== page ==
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Yet, according to Turkovich, Winters has always been kind of a "day-trip" destination for people. Though the local community is invested in its small businesses, with a population just above 7,000, Turkovich says it's difficult for businesses to survive on Winters' population alone.

"Winters is a pretty quiet place to do business. A lot of businesses were struggling 10 years ago, and now it's looking a little bit better as far as sustainable traffic coming in. It is mostly local traffic," Turkovich said. "Mostly people from the local area: Vacaville, Woodland, Davis, Sacramento people."

A lot of Winters' businesses reside within the same four or five block radius. This may make the list of "tourist" attractions somewhat limited, but it also creates a close-knit atmosphere and allows for attention to detail. 

This is by design. 

The city focuses on small scale construction, favoring timeless qualities that blend with the town's historical vibe. 

Though Hotel Winters is one of the largest projects undertaken in recent years, there are some obvious elements that favor a bucolic atmosphere. The building almost appears to be several different storefronts, all packed neatly and squarely on to each other, obscuring its true size and depth. 

Where the main facade is painted a striking white with black and gold accents, either side of the entrance is painted brown with vertical accents, giving the illusion that the three-story building is taller than it actually is. The windows are all different. The materials used are diverse. A small clock tower juts out of the top of one neat square, breaking the straight line of the roof.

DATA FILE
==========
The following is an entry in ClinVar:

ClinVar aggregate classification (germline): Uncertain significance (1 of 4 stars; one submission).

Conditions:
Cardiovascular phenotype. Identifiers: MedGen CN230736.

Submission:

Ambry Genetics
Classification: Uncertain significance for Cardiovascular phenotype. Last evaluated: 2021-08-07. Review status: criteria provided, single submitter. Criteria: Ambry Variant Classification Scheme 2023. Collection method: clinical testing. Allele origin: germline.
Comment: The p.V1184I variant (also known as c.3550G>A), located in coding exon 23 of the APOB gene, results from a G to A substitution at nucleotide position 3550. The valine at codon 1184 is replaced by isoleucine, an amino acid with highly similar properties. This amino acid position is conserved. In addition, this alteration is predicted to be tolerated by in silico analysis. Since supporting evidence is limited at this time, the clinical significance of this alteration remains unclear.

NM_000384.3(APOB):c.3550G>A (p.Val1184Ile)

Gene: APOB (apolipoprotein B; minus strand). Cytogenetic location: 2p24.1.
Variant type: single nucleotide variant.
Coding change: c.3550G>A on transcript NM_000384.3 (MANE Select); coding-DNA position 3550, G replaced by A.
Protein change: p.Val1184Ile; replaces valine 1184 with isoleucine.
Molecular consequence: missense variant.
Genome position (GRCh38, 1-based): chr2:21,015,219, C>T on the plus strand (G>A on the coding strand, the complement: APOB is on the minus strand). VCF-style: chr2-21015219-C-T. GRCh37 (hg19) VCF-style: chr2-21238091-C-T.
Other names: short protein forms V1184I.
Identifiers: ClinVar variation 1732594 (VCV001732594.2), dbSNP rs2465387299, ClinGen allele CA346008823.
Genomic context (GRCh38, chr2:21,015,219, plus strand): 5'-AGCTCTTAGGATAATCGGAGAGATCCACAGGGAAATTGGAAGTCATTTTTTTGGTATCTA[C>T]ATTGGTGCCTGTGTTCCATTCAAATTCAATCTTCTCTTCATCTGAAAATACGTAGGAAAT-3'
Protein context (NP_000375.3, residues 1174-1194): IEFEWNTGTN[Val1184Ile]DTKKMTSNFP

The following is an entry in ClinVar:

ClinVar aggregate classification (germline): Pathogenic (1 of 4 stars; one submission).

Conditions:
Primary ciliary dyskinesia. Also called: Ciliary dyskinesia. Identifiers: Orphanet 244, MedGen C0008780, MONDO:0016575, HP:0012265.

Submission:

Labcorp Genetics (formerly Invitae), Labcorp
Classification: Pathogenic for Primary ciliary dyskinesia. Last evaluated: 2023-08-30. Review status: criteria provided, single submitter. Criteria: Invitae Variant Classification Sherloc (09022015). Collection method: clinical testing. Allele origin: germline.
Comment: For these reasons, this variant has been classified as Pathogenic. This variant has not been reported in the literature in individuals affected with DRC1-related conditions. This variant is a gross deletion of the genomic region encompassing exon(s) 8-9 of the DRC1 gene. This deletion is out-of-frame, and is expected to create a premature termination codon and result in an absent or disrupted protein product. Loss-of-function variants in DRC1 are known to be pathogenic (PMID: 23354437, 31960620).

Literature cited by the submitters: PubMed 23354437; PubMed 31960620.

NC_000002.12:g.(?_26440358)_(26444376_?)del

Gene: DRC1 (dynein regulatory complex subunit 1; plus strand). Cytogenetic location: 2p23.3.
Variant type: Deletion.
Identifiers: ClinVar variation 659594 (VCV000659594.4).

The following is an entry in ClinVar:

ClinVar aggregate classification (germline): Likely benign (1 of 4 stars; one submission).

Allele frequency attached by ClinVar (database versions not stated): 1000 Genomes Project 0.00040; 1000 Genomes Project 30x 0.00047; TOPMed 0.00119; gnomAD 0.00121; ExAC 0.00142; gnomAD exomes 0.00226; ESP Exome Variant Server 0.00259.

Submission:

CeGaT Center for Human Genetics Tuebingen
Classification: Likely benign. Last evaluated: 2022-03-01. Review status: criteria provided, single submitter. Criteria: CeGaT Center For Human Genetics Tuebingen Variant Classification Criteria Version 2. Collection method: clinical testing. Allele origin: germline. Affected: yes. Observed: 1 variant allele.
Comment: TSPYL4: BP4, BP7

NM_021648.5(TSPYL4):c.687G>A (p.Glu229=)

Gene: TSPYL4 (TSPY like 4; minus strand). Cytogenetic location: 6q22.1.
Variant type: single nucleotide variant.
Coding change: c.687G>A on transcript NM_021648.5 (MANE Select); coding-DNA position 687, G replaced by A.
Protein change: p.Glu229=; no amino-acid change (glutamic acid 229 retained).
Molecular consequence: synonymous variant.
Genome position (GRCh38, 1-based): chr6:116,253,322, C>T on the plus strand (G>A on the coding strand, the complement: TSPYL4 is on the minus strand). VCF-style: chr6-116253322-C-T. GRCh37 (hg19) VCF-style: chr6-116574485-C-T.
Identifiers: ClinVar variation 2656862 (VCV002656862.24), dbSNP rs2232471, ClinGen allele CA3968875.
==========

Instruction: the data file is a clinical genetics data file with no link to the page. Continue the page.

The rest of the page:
The design helps the new building fit naturally in downtown Winters, where antique elements are common. It seems neither old, nor new, but like a perfect puzzle piece in the city's collection of nostalgic architecture.  

With Hotel Winters now offering options for overnight stays, there's more reason to expand. Instead of day-trips, those visitors from local areas may crave making Winters a weekend getaway spot. Visitors coming from further out can stay the night. 

"The downtown Winters in general, the whole kind of area is really inviting, and it makes a great day trip for people...now, [with] the hotel opening up, it'll be an option for people who are a little bit further away as well," Turkovich said.

Hotel Winters also opens up more opportunity for Turkovich's other venture, Visit128. Turkovich explains why Highway 128 is kind of a hidden gem in Northern California, as the winding road provides the quintessential wine-tasting road trip

"Hwy. 128 starts in Winters and ends when it comes out on to the Pacific Ocean and Mendocino County," Turkovich said. "So it's a great trip, kind of an undiscovered wine trip in California. It takes you through Yolo County, Napa, Sonoma and then Mendocino."

Turkovich and Tracy Rios, Turkovich Family Wines Tasting Room manager, began the project, hoping to spread interest in tourism at the gateway to what Turkovich dubs "wine traffic." Now, it's something that Visit California is looking to add as one of its road trips. To add to the recent interest, Hwy. 128 was recently designated as a scenic highway

So yes, Winters is definitively a small town. But whether you're there for the day or for a longer stay, this small town opens to a much bigger world.